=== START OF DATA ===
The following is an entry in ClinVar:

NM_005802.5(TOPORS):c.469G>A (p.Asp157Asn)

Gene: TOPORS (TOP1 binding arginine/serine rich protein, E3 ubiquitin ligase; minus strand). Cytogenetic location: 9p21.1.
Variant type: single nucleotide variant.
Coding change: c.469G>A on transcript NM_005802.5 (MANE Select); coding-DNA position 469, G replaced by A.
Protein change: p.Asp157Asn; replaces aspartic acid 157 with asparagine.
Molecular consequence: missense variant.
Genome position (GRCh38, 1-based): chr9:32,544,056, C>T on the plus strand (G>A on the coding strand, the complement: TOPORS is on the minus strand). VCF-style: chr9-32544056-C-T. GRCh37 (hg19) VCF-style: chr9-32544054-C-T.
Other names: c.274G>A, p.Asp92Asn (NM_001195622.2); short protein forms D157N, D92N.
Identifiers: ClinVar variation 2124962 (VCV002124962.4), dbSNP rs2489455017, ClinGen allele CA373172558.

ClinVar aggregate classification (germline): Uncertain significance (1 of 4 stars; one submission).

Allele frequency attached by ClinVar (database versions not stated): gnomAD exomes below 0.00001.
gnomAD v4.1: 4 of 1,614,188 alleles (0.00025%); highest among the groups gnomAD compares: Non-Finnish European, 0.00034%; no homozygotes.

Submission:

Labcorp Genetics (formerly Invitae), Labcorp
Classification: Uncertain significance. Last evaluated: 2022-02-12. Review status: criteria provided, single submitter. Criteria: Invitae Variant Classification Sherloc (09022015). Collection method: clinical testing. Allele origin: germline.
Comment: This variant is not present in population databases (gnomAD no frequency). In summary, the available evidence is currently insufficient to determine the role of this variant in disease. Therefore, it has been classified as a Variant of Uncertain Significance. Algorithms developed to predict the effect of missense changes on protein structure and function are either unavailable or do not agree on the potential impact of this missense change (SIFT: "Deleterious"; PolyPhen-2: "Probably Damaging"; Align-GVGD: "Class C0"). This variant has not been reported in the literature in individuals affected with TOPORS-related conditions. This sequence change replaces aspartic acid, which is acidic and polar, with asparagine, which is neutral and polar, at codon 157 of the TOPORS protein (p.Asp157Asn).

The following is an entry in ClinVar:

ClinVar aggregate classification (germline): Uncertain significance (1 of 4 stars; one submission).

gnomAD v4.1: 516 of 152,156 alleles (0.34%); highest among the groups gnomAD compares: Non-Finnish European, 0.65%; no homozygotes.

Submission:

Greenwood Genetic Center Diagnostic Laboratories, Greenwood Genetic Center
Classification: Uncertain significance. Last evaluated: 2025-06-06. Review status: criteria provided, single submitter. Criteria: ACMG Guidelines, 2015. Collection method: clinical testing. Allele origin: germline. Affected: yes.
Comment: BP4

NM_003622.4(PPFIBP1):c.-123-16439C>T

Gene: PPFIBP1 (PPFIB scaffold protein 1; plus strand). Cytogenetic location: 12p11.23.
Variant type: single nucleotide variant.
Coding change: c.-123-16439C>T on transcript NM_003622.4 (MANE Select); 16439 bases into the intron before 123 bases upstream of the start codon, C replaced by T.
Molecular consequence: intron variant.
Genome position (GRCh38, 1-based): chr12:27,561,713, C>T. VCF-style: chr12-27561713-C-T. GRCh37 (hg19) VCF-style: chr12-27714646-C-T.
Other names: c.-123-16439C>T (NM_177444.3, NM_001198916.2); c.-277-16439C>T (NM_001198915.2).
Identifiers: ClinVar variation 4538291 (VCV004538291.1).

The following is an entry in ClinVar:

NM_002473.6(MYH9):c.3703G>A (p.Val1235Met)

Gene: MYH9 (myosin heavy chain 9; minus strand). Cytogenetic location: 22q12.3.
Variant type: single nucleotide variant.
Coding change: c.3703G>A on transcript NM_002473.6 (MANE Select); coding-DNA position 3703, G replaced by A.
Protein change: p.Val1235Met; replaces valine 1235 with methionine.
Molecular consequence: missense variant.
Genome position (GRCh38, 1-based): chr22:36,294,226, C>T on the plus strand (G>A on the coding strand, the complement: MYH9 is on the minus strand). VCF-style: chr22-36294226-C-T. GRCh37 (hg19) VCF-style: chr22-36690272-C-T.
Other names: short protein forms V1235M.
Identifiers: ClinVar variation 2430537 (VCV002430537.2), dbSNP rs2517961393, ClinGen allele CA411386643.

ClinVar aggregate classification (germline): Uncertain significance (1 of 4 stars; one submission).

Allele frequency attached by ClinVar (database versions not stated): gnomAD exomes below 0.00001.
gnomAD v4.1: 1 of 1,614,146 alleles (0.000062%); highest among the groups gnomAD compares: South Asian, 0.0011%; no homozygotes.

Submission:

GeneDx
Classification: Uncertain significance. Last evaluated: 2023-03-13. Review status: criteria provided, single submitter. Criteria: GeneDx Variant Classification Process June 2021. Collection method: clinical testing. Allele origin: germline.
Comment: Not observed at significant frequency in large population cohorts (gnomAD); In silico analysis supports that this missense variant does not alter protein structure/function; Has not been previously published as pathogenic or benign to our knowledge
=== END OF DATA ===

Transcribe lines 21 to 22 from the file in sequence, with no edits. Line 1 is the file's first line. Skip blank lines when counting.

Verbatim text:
Submission:

Greenwood Genetic Center Diagnostic Laboratories, Greenwood Genetic Center